Here’s my version of the gist of the show: Taye Diggs (who also starred alongside She-Hulk from Heroes in one of my favorite horror movies, the 1999 remake of House on Haunted Hill) plays a police detective named Hopper in “a serious Groundhog’s Day“; he’s living the same day over and over again, but he’s trying to solve a murder mystery and unravel a huge conspiracy. I say “a serious Groundhog’s Day” because it’s serious, and also because it’s firmly established early on that Hopper’s injuries carry over from day to day, which quickly curtails any of Groundhog’s Day‘s “toaster in the tub”-style antics. Other people can be injured and / or die and will be just fine when the day resets, but if Hopper dies it’s game over, and if he’s grievously injured he has to waste a few days being rushed to the hospital first thing in the morning and recuperating in an ICU. Still, Hopper at least carries over his memory from day to day, and if he spends all day going through some sort of grueling ordeal just to get a name, or an address, or some other important clue, then he still has that clue when the day resets, and can circumvent that ordeal completely. Hopper also gradually discovers that there are certain “side quests” he can complete (see? I’m tying this into video games. It’s not TOTALLY off-topic!) that have lasting effects when the day resets, but there’s no indication of what these “side quests” are and, thankfully, there’s no exploitable “gimmick” to making things carry over like “people remember things he tells them while a magic stopwatch is running” or anything like that, which keeps munchkin gamers in the audience from agonizing over possible ways to game the system.

This show only lasted one season, and only half of its episodes were originally aired. This is sad, but its short nature might actually be a blessing in disguise; it was created by a combination of one of the creators of Lost and one of the creators of The X-Files, two shows notorious for running WAY too long, and piling one mystery on top of another without ever resolving any of them. The creators of Day Break knew well in advance that the show was only going to last one season, and so, miraculously, all the major loose ends are tied up and there’s a great, satisfactory ENDING at the end of the last episode. I should also mention that the show features some stellar performances by everyone involved, especially Adam Baldwin (there, I just sold all the Firefly fanatics on this) and Mitch Pileggi.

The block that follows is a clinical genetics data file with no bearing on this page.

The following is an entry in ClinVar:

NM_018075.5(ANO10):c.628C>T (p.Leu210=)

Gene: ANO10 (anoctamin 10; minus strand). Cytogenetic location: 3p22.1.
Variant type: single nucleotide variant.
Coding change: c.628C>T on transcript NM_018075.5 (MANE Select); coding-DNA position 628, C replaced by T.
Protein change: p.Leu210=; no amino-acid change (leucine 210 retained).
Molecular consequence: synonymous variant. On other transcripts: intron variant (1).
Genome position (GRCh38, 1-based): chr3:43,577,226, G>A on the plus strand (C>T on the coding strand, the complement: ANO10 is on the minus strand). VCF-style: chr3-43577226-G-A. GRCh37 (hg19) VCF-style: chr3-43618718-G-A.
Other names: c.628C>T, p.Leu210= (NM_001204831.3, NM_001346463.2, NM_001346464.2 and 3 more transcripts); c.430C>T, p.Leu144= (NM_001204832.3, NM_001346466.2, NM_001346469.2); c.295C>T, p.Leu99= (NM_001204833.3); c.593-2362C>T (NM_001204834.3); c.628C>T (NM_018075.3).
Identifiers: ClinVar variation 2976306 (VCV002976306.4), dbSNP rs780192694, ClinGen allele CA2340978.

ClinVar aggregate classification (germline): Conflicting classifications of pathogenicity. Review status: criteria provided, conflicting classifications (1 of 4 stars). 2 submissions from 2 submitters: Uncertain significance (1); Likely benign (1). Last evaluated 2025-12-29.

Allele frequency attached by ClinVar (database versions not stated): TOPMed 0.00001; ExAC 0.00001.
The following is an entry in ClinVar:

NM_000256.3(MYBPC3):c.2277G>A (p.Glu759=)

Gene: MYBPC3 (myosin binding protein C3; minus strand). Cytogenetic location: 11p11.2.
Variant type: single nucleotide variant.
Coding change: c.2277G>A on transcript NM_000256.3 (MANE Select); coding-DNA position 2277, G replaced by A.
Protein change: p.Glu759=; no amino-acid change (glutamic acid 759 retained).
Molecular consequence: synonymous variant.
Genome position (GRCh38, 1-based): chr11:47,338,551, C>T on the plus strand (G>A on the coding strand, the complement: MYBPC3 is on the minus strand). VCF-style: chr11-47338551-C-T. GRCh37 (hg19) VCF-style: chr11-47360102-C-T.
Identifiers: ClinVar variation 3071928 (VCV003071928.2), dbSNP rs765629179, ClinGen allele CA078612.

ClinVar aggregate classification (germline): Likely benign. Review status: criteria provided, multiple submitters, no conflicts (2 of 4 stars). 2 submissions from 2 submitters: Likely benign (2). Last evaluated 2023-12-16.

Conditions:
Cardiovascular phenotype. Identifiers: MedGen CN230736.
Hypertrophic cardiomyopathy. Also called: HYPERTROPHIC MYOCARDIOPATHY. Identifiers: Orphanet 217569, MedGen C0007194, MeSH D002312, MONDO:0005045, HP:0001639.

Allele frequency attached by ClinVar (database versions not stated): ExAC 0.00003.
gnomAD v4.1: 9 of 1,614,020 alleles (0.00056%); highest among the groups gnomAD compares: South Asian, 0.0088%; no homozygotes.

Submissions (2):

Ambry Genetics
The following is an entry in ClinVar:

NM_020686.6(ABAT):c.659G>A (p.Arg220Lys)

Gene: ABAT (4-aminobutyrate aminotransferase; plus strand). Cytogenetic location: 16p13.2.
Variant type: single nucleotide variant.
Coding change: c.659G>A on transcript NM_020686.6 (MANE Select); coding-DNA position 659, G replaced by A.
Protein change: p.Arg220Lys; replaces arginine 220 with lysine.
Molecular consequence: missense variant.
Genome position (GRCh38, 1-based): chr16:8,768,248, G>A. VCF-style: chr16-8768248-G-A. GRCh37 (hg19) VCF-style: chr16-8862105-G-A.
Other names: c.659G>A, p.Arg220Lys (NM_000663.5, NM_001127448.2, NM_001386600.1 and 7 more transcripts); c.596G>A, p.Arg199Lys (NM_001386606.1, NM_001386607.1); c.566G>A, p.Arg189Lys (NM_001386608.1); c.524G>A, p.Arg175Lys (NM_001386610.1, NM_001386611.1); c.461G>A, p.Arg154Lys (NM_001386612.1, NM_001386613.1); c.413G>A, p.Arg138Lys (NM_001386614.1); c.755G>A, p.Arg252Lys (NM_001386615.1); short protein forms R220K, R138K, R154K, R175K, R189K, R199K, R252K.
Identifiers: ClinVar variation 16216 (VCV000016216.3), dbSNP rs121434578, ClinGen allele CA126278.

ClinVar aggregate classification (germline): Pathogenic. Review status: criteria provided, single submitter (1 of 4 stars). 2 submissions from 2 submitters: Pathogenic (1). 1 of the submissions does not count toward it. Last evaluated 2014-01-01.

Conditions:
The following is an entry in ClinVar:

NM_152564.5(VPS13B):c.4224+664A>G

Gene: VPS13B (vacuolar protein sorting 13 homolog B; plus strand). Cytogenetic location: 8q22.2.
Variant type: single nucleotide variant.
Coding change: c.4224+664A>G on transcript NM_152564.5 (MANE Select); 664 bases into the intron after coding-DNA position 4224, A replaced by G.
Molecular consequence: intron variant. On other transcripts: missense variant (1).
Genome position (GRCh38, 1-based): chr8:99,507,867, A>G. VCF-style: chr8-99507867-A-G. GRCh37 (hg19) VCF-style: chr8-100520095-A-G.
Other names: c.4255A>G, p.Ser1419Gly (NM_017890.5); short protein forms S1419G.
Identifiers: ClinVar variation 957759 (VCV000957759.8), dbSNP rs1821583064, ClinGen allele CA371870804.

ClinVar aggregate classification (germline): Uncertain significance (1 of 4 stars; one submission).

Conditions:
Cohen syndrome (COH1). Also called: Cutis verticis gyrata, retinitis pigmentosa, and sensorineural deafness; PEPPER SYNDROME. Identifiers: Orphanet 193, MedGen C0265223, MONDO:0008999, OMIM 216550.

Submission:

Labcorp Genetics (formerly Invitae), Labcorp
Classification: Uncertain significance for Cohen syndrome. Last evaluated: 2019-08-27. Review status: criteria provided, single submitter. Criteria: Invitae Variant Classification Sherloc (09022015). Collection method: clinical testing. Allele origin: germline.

You can watch the entire show on Hulu, or you can get it from Netflix (it’s not on Watch Instantly, though, unfortunately), or you can get it from Amazon for $7.50 for the whole thing (in a weird case with the discs themselves in black paper sleeves, but still — $7.50).

After blazing through all 13 episodes in a day and a half, I immediately tracked down and started playing the Gamecube port of Majora’s Mask (which takes place in a repeating 3-day cycle), unaware that I already owned but hadn’t yet played two games that revolve around “time loops”; Grim Grimoire and Flower, Sun, and Rain. So I think I’ll be living the same day over and over again for quite a long time.

UPDATE: ZOMG, I had no idea that I was posting this the day before Groundhog’s Day. Spooky!!!